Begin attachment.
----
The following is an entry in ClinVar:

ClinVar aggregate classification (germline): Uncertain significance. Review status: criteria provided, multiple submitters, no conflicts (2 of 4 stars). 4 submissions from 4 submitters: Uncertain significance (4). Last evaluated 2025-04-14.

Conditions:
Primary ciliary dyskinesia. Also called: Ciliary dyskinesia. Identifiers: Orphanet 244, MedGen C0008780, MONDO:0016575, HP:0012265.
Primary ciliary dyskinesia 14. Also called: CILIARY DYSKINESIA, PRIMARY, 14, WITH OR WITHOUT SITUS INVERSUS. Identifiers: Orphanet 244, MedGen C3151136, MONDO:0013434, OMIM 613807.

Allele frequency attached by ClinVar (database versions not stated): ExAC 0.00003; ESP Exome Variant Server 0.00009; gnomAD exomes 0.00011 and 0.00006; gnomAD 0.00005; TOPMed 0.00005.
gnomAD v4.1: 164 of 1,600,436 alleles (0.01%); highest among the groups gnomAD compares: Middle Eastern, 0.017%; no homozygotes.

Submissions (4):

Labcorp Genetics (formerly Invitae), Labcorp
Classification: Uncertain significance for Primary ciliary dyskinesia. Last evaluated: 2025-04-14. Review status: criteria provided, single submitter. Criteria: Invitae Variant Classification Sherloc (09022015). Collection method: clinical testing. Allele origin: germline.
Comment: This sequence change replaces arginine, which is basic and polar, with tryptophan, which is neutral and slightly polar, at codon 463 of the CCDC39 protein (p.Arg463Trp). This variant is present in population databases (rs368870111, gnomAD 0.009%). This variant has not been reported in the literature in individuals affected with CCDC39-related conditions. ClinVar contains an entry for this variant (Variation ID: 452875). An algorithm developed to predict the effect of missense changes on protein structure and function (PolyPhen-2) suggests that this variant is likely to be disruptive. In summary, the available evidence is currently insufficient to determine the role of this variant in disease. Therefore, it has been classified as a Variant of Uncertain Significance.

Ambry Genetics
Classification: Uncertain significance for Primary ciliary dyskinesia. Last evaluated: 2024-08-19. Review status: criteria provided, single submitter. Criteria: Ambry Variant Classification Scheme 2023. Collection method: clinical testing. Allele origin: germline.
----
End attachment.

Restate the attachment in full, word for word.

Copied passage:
The following is an entry in ClinVar:

ClinVar aggregate classification (germline): Uncertain significance. Review status: criteria provided, multiple submitters, no conflicts (2 of 4 stars). 4 submissions from 4 submitters: Uncertain significance (4). Last evaluated 2025-04-14.

Conditions:
Primary ciliary dyskinesia. Also called: Ciliary dyskinesia. Identifiers: Orphanet 244, MedGen C0008780, MONDO:0016575, HP:0012265.
Primary ciliary dyskinesia 14. Also called: CILIARY DYSKINESIA, PRIMARY, 14, WITH OR WITHOUT SITUS INVERSUS. Identifiers: Orphanet 244, MedGen C3151136, MONDO:0013434, OMIM 613807.

Allele frequency attached by ClinVar (database versions not stated): ExAC 0.00003; ESP Exome Variant Server 0.00009; gnomAD exomes 0.00011 and 0.00006; gnomAD 0.00005; TOPMed 0.00005.
gnomAD v4.1: 164 of 1,600,436 alleles (0.01%); highest among the groups gnomAD compares: Middle Eastern, 0.017%; no homozygotes.

Submissions (4):

Labcorp Genetics (formerly Invitae), Labcorp
Classification: Uncertain significance for Primary ciliary dyskinesia. Last evaluated: 2025-04-14. Review status: criteria provided, single submitter. Criteria: Invitae Variant Classification Sherloc (09022015). Collection method: clinical testing. Allele origin: germline.
Comment: This sequence change replaces arginine, which is basic and polar, with tryptophan, which is neutral and slightly polar, at codon 463 of the CCDC39 protein (p.Arg463Trp). This variant is present in population databases (rs368870111, gnomAD 0.009%). This variant has not been reported in the literature in individuals affected with CCDC39-related conditions. ClinVar contains an entry for this variant (Variation ID: 452875). An algorithm developed to predict the effect of missense changes on protein structure and function (PolyPhen-2) suggests that this variant is likely to be disruptive. In summary, the available evidence is currently insufficient to determine the role of this variant in disease. Therefore, it has been classified as a Variant of Uncertain Significance.

Ambry Genetics
Classification: Uncertain significance for Primary ciliary dyskinesia. Last evaluated: 2024-08-19. Review status: criteria provided, single submitter. Criteria: Ambry Variant Classification Scheme 2023. Collection method: clinical testing. Allele origin: germline.